The previous contract covering nearly 50,000 central and southern California grocery workers expired nearly five months ago. Since then, grocery workers have worked without a contract, staging numerous rallies, marches, and events designed to bring attention to their fight and to bring the corporate owners of Ralphs and Vons/Albertsons to the table. Last Tuesday, thousands of grocery workers, community members, clergy, and fellow union members marched across Los Angeles to demand a conclusion to negotiations.
UFCW grocery workers across central and southern California will gather to review the details of the contract and vote on the offer. Results of the vote will be released when voting is complete by the seven UFCW locals.
July 20, 2016
On July 1, Kroger workers who are members of UFCW Local 1995 ratified a new contract. The contract covers 12,000 Kroger workers in middle and east Tennessee, north Alabama, and south Kentucky.
The new contract includes wage increases and affordable health care, maintains the employee pension fund, and revises tiers for pay, vacation and holidays.
“The Local 1995 Bargaining Committee and staff did a great job in understanding our members’ needs and effectively communicating those to Kroger,” said UFCW Local 1995 President Gregory Stallings. “Therefore, we were able to reach a Memorandum of Agreement with the company and complete the ratification process prior to July 4th.”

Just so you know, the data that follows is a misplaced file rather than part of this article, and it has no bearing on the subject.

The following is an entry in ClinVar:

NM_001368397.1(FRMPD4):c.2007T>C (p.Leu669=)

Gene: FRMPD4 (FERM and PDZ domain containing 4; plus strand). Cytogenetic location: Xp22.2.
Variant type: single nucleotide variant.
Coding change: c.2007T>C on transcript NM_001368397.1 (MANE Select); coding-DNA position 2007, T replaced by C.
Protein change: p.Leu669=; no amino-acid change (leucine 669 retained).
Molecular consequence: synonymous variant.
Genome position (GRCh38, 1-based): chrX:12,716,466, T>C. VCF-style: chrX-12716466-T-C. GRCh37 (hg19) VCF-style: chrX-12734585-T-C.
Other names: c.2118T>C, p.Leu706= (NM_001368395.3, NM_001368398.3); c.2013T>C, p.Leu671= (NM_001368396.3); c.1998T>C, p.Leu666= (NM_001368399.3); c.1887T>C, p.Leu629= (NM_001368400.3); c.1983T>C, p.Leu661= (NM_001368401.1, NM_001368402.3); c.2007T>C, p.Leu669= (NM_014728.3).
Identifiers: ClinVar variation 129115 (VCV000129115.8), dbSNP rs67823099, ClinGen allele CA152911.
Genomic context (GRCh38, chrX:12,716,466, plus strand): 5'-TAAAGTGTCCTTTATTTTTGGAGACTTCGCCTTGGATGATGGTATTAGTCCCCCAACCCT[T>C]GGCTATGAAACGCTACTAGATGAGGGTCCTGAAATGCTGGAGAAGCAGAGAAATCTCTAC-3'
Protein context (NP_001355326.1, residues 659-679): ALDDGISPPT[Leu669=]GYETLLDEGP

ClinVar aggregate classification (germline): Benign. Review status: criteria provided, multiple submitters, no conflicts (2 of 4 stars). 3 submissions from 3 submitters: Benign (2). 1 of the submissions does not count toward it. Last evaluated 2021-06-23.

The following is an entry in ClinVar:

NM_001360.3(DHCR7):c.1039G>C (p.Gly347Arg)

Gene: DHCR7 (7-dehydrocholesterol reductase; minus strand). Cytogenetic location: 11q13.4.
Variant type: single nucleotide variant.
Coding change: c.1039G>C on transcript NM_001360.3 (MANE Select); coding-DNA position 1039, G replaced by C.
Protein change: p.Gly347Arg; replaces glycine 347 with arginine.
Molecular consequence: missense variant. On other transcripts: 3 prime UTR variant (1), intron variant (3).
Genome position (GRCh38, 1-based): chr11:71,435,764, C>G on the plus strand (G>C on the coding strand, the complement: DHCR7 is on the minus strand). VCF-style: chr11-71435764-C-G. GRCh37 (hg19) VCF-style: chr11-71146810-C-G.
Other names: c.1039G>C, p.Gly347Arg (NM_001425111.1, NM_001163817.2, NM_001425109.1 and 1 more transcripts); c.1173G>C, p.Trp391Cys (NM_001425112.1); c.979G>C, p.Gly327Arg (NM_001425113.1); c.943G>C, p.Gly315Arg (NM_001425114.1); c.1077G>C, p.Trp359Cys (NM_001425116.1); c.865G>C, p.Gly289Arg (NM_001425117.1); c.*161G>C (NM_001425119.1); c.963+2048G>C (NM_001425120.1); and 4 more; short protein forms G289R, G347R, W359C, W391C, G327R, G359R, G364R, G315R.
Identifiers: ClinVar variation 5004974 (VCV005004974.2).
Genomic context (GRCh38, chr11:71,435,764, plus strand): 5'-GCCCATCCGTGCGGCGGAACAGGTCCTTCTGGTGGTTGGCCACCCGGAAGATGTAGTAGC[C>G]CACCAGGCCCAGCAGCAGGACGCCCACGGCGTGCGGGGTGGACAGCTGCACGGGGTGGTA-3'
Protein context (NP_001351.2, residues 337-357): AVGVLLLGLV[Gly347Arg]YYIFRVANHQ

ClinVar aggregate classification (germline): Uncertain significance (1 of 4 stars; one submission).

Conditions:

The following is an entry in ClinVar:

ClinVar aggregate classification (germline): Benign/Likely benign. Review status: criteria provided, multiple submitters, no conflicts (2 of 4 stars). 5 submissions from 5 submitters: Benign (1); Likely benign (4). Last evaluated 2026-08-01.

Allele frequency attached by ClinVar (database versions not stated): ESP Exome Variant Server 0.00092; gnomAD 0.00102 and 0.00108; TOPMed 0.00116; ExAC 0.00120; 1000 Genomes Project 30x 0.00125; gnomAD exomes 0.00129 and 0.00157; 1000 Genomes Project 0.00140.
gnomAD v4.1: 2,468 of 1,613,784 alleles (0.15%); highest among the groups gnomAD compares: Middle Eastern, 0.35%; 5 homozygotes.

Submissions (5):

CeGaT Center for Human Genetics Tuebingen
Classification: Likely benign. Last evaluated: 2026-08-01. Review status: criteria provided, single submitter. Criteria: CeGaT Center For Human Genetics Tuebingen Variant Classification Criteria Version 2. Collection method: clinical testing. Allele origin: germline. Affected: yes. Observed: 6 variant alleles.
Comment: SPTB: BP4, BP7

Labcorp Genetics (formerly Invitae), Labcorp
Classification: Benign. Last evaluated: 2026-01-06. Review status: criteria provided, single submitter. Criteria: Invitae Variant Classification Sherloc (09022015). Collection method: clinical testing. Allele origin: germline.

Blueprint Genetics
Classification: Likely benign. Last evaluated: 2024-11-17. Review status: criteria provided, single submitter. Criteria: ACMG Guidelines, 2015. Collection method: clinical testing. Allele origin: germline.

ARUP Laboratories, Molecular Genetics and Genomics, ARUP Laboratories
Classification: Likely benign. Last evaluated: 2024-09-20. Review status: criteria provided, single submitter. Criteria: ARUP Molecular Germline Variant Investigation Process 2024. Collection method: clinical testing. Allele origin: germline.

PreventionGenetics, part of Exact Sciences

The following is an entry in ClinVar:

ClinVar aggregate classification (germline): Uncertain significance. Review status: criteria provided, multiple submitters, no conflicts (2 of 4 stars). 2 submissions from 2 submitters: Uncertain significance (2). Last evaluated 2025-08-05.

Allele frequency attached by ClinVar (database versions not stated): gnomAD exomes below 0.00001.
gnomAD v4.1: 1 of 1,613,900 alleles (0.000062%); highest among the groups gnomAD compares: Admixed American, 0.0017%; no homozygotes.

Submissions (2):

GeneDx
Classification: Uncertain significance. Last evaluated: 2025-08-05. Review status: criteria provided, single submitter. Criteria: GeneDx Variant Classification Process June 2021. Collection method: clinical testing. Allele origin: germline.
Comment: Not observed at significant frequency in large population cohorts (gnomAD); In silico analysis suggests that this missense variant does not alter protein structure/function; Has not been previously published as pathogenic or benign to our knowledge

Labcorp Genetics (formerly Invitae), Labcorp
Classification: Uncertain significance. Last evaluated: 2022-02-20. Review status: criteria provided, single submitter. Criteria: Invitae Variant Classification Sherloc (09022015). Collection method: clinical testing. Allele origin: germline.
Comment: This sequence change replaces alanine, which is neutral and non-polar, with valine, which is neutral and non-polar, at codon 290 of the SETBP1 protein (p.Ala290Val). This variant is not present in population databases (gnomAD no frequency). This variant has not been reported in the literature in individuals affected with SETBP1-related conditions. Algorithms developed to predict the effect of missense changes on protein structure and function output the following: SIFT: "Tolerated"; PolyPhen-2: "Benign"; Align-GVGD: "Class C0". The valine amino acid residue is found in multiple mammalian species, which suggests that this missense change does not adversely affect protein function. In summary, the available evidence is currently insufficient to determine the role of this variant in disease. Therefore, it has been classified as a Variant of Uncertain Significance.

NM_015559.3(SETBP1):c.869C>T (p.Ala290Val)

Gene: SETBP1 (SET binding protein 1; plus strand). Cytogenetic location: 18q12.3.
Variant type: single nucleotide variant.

July 15, 2016
In March, employees at eight Giant stores represented by Local 400 – six in the Fredericksburg, Virginia area and two in Southern Maryland – were told their stores would be put up for sale as part of the merger between Giant’s Netherlands based parent company Ahold and Belgium based grocery store Delhaize. These proposed store sales threatened the better wages, benefits and grocery store experience that the Giant stores provide to the local community.
Which is why Local 400 members who work at Giant, their loyal customers and community leaders banded together to help make people see that selling these stores was a bad idea. Through a series of rallies, public meetings and marches, they sent a clear message that the local community didn’t want these grocery stores and the good jobs they provide to be sold away.
“I’m glad that Giant did the right thing in the end and I’m proud to be a part of a union and a community that would not give up the good jobs and grocery options Giant brings to this area,” said Robyn Wheeler, a Local 400 member who has worked at Giant in Fredericksburg City for 37 years.
In addition to organizing public events that drew attention to the negative aspects of the proposal to sell the local grocery stores, Local 400 members also contacted the Federal Trade Commission and their local elected officials to express concerns about the impact on wages, benefits and competition.
Treesa Shipp, a Local 400 member who works at the Giant in Stafford said, “Because we have a strong union we had a voice in this process and were able to stop our store from being sold. They could not ignore us, the employees who built this company and work hard to make it successful every single day.”